'hardcore soul' captures the timelessness of raving
Italian producer Gabber Eleganza and British photographer Ewen Spencer have collaborated on a new project that brings together two music genres so different, yet so similar.
Photography Ewen Spencer
This article originally appeared on i-D Germany.
Most will admit that party pictures are rarely nice enough to stick above the mantelpiece or the door of the fridge, but Ewen Spencer has a remarkable ability to capture the intangible quality of a good night out. Together with Alberto Guerrini, better known under his moniker Gabber Eleganza, he has created Hardcore Soul, a book comprising of photography taken at Northern Soul and Happy Hardcore parties. The two scenes together offer an insight into the timelessness of rave culture, the book featuring pictures of the British photographer himself, an exclusive mix from the Italian producer, as well as a contribution from British artist and Turner Prize winner, Mark Leckey. Here, we caught up with Ewen and Alberto to discuss famous Pet Shop Boys songs, superficial subcultures and why you should dig out your old Adidas tracksuit.
Who isn’t a fan of cheesy “when we first met” stories. Tell us yours.
Alberto: We met on Instagram like influencers. I started to follow him like a fanboy.
Ewen: I actually became aware of Alberto through his blog, I just loved the whole idea of subcultural aesthetic, not just in relation to the genre Gabber. He reached out to me in regard of some images I posted and after we met several times, we even started to send packages to one another -- like this amazing Paninaro book I got from him.
Alberto: Paninaro are the first hypebeasts ever. It’s the first subculture not strictly related to music or politics back in the early 80s, very loud and colourful. It became a cult in the UK while it was an almost forgotten subculture in Italy. Even though there was also a Pet Shop Boys song named after them.
Ewen: When we were kids in the 80s, we were Casuals but started to dress more sort of Paninaro as we discovered it through the European kids. We even stopped wearing socks for instance because we saw a lot of them wouldn’t wear them in the pictures.
Alberto: We talked about this whole topic for an entire night in a pub in London, it was actually the seed for the book.
You have a lot in common even though you have different artistic backgrounds. What’s the bridge between your work?
Alberto: Probably the music and style. I discovered Ewen’s pictures in some old issues of i-D and The Face in my first college year back in 2004. I was more into the pictures and culture than into the fashion. Ewen’s pictures were very documentary, like a reporter but with a fine eye for the style of the kids. Very real and in the moment, I always loved this kind of attitude. Our bridge is this realness and our love for the simple things. We come from different generations but we lived our teenage years in sort of the same way -- for the weekend.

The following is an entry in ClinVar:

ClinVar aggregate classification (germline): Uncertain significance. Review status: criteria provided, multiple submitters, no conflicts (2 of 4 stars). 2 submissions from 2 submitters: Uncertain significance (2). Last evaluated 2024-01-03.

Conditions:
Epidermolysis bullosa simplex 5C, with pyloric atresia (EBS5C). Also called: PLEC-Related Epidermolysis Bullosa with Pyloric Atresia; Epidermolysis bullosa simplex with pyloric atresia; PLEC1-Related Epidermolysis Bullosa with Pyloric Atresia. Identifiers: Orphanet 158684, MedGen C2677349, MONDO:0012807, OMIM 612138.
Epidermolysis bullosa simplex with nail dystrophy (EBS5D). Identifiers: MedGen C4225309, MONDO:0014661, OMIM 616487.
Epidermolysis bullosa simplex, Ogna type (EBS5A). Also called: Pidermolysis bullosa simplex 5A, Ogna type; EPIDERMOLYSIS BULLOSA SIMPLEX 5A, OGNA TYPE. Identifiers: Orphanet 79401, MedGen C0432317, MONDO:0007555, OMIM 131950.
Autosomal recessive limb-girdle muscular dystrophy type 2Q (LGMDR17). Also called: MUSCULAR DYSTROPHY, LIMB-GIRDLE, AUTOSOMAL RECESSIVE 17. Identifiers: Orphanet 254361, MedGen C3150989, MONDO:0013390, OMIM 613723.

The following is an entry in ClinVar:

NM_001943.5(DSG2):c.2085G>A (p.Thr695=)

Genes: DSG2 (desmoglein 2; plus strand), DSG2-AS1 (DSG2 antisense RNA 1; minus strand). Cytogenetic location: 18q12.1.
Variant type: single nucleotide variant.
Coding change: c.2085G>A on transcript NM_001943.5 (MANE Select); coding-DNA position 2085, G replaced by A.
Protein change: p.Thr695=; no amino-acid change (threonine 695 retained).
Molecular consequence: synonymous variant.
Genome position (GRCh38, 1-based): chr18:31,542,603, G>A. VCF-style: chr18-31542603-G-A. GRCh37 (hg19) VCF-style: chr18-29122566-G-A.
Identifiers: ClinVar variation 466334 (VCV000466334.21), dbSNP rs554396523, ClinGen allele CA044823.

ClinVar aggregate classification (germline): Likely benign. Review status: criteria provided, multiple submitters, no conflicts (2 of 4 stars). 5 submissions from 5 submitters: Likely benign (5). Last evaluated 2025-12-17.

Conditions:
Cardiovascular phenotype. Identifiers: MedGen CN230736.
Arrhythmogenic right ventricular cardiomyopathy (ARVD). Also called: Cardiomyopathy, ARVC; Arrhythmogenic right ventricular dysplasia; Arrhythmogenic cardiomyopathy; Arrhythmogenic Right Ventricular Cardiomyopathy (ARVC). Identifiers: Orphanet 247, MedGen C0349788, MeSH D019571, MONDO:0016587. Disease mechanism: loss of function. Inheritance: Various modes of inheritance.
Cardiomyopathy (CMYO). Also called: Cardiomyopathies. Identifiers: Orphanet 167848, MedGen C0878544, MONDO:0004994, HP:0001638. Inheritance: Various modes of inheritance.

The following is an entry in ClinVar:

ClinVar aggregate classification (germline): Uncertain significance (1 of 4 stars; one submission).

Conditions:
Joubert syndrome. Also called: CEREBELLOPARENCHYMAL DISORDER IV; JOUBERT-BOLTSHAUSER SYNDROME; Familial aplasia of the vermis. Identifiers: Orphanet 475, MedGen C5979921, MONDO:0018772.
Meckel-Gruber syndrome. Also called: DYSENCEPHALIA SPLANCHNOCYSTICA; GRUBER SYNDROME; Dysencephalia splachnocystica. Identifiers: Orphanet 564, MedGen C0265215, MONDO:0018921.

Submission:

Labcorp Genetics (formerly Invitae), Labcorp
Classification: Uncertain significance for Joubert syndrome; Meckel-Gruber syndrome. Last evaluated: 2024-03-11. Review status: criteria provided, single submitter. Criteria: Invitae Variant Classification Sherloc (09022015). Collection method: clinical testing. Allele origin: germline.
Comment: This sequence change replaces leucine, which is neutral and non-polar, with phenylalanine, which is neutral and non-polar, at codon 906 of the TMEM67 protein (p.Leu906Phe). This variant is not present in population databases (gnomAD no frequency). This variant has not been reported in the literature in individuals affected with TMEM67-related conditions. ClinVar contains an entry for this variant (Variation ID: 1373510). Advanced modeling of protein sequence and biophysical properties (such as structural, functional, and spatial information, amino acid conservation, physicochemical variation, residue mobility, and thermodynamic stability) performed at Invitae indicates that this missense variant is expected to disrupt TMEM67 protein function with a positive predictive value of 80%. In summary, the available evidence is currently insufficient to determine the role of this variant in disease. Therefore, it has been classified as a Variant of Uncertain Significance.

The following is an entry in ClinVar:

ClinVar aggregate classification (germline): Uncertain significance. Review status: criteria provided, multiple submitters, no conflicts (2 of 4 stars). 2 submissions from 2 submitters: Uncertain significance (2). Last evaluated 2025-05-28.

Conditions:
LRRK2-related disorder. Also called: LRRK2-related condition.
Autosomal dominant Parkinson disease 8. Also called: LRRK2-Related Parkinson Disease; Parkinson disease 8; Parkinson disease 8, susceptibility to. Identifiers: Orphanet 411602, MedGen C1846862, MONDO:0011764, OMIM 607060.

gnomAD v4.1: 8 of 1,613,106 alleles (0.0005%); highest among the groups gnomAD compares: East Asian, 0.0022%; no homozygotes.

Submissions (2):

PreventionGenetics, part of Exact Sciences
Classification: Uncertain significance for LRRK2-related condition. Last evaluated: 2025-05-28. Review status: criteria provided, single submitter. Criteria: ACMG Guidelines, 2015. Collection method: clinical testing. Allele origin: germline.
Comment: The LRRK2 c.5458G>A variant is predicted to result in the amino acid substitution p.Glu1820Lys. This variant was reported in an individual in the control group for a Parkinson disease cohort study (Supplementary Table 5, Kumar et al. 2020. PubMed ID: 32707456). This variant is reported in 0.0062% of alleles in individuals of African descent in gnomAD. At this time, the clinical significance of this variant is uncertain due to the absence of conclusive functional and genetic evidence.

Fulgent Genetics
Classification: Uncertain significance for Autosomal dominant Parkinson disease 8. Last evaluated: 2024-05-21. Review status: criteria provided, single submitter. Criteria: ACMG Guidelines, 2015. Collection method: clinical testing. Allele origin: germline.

Ewen: It’s the idea of working hard and playing hard. Wanting to look good and wanting to have a good time with it as well. That’s for me where raver culture comes from and it still sort of exists. You can see that in the pictures and in everything Alberto does. Your aesthetic is a celebration, never downtrodden.
Ewen, what do you feel when you look at the pictures now?
Ewen: There’s a lot of energy, a lot of sweat in it. These people almost falling apart from exhaustion, and amphetamines probably, on the sidelines finding a place of retreat away from the dance floor. Capturing these moments was very important as well, not just the ones on the dance floor. When you look at them now, they don’t feel nostalgic. They still feel oddly fresh. Almost slightly contemporary, even though they are over 20 years old.
Alberto: This was exactly the idea to bring those scenes together as if all the pictures would have happened in the same night. Back in the 90s, there was usually different floors at raves, happening at the same time with the same energy. The simple idea of not keeping the tools for the reader to understand where and when it happened, makes them feel very contemporary. Something that could have happened two years ago.
Alberto, when talking about contemporary, would you say there’s a revival of the hardcore scene happening right now?
Alberto: The revival or hype of hardcore comes from an aesthetic side, discovered through the internet. There is a rewashing, a remixing of the word gabber. It is a style, the people that danced to hardcore in Holland. Back in the days you had to go to the events to discover it, a very connected underground network. Now it’s very easy to wear the style, you just need an Adidas tracksuit, go to Boiler Room and dance. It’s fun because it’s a new kind of energy. A celebration of another celebration of another revival. The Northern Soul scene is one I was never part of. I know the famous tracks, the famous club, but I’m not a digger or nerd like Ewen. Nevertheless, I try to give respect to it with this book. The purpose behind the whole project was to build a bridge between the scenes -- the contemporary art and music with this kind of culture. It’s not just about gabber, it’s more about rave culture, subculture and teenage power. It’s a lot of things, it’s a long journey.
The book launch of 'Hardcore Soul' will take place on April 26th in Berlin. All further information can be found here.
Photography Ewen Spencer
This article originally appeared on i-D DE.